National Fisherman

Some of the rules that limit commercial fishing in the western Aleutian Islands are no longer needed to protect endangered Steller sea lions, federal regulators said in a management document issued Wednesday.
 
In a 281-page biological opinion, the National Marine Fisheries Service said a new arrangement of Aleutian fishing seasons for pollock, Atka mackerel and Pacific cod has resulted in a harvest system that does not pose additional jeopardy to the fish-eating sea lions.
 
The biological opinion’s stamp of approval is expected to bring regulatory changes that “would relieve roughly two-thirds of the economic burden imposed on Aleutian Islands’ fishermen” by the current sea lion protection rules, NMFS said in a statement.
 
“Finding a way to protect endangered sea lions while minimizing costs to the fishing industry is a real challenge,” Jim Balsinger, NFMS Alaska regional administrator, said in the statement. “I applaud the North Pacific Fishery Management Council and stakeholders for recommending a new suite of measures that effectively balances those two objectives.”
 
The fishing industry and its supporters cheered the new biological opinion, a document required under the Endangered Species Act.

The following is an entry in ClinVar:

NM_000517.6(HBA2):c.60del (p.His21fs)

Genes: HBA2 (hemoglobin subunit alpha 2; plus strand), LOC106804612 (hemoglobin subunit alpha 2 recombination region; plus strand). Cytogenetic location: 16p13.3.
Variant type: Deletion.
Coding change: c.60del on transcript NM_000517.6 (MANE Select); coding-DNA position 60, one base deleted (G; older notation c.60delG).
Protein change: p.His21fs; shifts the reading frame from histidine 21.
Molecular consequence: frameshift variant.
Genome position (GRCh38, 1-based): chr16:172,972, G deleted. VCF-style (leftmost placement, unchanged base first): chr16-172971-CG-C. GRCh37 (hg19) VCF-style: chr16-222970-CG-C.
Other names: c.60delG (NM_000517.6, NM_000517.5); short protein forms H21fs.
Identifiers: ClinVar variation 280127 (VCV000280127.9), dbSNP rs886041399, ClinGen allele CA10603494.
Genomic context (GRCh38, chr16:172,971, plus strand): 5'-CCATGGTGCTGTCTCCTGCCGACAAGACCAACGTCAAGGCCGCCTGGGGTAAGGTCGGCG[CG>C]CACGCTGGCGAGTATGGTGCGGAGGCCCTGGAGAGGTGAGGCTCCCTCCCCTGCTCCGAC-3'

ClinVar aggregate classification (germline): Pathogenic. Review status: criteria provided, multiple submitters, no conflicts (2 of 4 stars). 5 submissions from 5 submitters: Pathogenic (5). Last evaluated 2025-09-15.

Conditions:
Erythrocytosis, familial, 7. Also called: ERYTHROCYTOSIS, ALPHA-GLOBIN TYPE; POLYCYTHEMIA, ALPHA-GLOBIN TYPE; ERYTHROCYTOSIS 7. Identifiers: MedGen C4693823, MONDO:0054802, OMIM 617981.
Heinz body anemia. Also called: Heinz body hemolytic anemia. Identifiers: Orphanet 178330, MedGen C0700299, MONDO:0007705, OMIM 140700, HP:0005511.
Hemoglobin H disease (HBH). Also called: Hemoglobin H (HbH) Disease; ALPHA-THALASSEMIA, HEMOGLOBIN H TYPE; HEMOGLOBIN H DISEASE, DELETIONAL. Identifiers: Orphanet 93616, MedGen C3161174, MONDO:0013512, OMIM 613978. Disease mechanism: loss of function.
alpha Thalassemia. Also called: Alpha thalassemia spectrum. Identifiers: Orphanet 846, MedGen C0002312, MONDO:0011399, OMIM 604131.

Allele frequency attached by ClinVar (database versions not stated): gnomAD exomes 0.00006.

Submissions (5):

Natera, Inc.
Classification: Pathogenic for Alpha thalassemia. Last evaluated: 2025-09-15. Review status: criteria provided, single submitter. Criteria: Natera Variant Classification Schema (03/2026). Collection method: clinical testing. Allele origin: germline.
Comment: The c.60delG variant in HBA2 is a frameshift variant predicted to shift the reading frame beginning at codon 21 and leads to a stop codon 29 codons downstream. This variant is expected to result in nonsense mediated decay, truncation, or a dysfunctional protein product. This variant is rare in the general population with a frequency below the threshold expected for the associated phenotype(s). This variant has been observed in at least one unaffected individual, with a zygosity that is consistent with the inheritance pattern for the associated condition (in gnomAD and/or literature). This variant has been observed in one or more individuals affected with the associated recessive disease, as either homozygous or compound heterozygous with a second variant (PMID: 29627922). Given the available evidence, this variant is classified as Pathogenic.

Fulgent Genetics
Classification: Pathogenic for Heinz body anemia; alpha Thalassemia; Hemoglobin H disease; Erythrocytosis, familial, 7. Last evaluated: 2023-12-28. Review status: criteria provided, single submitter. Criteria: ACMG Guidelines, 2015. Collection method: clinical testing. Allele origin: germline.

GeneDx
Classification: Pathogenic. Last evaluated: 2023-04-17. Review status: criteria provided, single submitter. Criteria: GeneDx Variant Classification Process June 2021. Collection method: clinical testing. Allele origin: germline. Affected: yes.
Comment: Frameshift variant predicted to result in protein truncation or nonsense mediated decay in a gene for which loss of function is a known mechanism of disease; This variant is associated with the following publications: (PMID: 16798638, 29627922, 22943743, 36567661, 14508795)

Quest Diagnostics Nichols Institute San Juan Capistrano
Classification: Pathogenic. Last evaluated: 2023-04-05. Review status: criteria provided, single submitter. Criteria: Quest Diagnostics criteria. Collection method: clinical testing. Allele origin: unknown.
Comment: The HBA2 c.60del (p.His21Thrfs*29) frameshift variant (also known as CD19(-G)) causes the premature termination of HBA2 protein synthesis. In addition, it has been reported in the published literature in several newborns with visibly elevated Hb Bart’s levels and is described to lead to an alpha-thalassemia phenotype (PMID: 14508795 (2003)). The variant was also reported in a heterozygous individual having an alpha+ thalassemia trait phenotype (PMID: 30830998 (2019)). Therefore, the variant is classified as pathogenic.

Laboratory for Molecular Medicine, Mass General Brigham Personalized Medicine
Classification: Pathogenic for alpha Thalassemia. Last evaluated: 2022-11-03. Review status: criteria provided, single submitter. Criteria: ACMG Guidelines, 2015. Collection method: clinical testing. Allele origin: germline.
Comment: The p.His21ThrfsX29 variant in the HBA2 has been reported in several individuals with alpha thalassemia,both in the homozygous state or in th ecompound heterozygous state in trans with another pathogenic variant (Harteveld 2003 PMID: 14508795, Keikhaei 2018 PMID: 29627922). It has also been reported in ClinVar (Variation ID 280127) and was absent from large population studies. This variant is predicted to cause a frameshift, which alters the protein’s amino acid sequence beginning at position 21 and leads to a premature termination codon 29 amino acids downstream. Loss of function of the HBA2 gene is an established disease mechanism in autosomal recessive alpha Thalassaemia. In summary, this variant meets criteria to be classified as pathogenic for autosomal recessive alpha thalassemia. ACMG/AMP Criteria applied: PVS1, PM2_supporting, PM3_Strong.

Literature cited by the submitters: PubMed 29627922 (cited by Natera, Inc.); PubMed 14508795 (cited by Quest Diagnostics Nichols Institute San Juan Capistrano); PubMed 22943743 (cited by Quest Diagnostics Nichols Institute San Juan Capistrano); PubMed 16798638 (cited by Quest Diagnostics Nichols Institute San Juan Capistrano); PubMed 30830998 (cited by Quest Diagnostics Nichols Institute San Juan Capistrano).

“We are grateful that NOAA Fisheries has taken a new updated view of their 2010 decision,” Thomas Mack, president of the fishing-dependent Aleut Corp., said in a statement. “This means increased fishing opportunities especially in Adak and other areas of the Aleutians. I also thank the North Pacific Fishery Management Council for their continuous determination to bring fishing back to the Western Aleutians.”
 
Read the full story at the Alaska Dispatch>>

National Fisherman Live

National Fisherman Live: 12/16/14

In this episode, Bruce Buls, WorkBoat's technical editor, interviews Long Island lobsterman John Aldridge, who survived for 12 hours after falling overboard in the dead of night. Aldridge was the keynote speaker at the 2014 Pacific Marine Expo, which took place Nov. 19-21 in Seattle.

Inside the Industry

NOAA, in consultation with the Department of the Interior, has appointed 10 new members to the Marine Protected Areas Federal Advisory Committee. The 20-member committee is composed of individuals with diverse backgrounds and experience who advise the departments of commerce and the interior on ways to strengthen and connect the nation's MPA programs. The new members join the 10 continuing members appointed in 2012.

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